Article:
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PNC learns about the power of doing community organizing

Faith is important, but faith without action is meaningless,’ said Joe Chrastil.

Amber Dickson, statewide coordinator for the Faith Action Network, engaged in a model of listening with Joe Chrastil, a regional organizer for IAF Northwest.

Joe Chrastil, regional organizer for the Industrial Areas Foundation that was started by Sol Alinsky in the poor working class area of Chicago, has shared that model of guiding people to action srom Spokane, to Puget Sound, to Sidney and Brisbane, Australia, Calgary, Edmonton, Vancouver and Victoria, B.C., and now in Montana.

He started the Spokane Alliance and then the Sound Alliance. 

“All work for justice is local,” said Joe, who found his way to Westminster UCC after leaving the Catholic Church.  “I’ve valued how important faith is, but faith without action is meaningless.  Action matters.”

For him, action needs to involve strategizing, focusing and aiming for reaction, so the action makes a difference.

“It takes work, but it’s life giving,” he said. “The work of taking action matters.  It’s about exercising power in power relationships so change happens.  We do not get change without power.”

Many people experience power over, the negative side of power coming down, Joe said.

“Community organizing is about experiencing power with meaningful relationships,” he said.

He talks against power “for” as another form of power over, acting on someone’s behalf, which he said can be “patronizing, demeaning and disempowering.”

Joe said “power with requires relationships.  It’s not power with unless people are connected. The iron rule is never to do for others what they can do for themselves.  We need to invest in people so they act on their own behalf.”

The primary tool for building power with is the “relational meeting” based on drawing out self-interest and finding where there are overlapping or intersecting mutual interests.

“We can’t have mutual interest without understanding self-interest,” Joe said.  “We have baggage about self-interest because we relate it with selfishness that denies others, is self-centered, works for oneself, diminishing the power of others.”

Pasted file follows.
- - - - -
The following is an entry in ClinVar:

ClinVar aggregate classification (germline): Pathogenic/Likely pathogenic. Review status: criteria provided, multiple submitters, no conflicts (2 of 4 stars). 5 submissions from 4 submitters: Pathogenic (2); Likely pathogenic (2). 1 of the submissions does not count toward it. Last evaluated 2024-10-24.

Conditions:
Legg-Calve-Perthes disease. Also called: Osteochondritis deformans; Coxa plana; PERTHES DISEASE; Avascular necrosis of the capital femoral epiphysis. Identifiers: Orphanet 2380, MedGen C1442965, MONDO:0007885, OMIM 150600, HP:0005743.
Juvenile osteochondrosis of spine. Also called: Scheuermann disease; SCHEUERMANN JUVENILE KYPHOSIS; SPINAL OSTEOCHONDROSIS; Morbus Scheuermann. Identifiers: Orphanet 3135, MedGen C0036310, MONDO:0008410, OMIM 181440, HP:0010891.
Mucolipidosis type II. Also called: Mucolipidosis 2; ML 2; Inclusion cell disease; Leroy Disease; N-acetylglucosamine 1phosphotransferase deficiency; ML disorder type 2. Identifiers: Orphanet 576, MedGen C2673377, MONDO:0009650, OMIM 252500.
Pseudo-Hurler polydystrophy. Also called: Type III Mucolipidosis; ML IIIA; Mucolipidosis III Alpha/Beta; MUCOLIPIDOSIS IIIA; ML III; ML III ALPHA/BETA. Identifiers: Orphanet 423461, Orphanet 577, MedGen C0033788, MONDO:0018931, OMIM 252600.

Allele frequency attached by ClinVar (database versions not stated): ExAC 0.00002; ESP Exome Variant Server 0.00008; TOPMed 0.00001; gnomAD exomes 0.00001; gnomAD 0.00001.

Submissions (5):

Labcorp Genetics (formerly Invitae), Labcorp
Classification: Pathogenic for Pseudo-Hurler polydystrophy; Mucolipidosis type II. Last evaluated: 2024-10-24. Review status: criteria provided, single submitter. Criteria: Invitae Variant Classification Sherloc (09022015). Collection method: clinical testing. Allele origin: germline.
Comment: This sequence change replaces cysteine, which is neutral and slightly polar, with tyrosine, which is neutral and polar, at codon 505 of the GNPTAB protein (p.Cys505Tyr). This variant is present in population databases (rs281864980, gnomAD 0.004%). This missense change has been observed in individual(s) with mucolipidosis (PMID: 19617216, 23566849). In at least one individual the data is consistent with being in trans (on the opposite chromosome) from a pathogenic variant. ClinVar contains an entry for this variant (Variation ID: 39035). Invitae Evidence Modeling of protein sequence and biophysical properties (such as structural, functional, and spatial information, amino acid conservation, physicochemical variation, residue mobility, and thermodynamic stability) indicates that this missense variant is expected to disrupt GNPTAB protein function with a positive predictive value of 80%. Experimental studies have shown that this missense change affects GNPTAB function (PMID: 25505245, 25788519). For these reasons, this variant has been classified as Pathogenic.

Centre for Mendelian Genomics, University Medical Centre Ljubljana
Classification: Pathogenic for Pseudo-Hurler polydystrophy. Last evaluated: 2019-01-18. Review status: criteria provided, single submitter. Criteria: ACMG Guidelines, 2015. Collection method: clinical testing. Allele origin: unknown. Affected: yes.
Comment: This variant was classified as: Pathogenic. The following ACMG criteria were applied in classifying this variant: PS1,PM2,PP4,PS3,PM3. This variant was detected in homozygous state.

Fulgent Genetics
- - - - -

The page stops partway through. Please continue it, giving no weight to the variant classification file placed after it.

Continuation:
There is also baggage about selflessness, in terms of denying self, lacking a sense of self, working for others in a way that denies the power of the other.

“Self-interest can mean we work mutually with others building relationships to create power that brings about change,” Joe said.

“The purpose of a relational meeting is to build trust and to develop understanding and a lens, through which people see and experience the world,” he said.  “In those meetings, people identify interests, passions, pressures, visions and values.”

The conversations agitate participants to stimulate reflection on self in terms of potential, integrity and legacy, seeing through the lens of the other.  As people hear each other’s moving stories, then ask what they will do about it.

Joe then simulated a relational meeting with Amber Dickson of the Faith Action Network.  Each shared where they grew up and lived and what brought them to their present community.  They shared some of their family struggles, faith background, education, work background and current work.

Amber grew up in Spanaway, then moved to Missouri, New York and South Carolina, eventually returning to Washington through the military.

Joe grew up in a sleepy, working class resort town of 5,000 in Northern Minnesota.  He lived in many apartments moving seven times in six years of junior high and high school.  His father was a seasonal construction worker who ran out of money in the winter. His drinking led his parents to divorce, and multiple moves with his mother.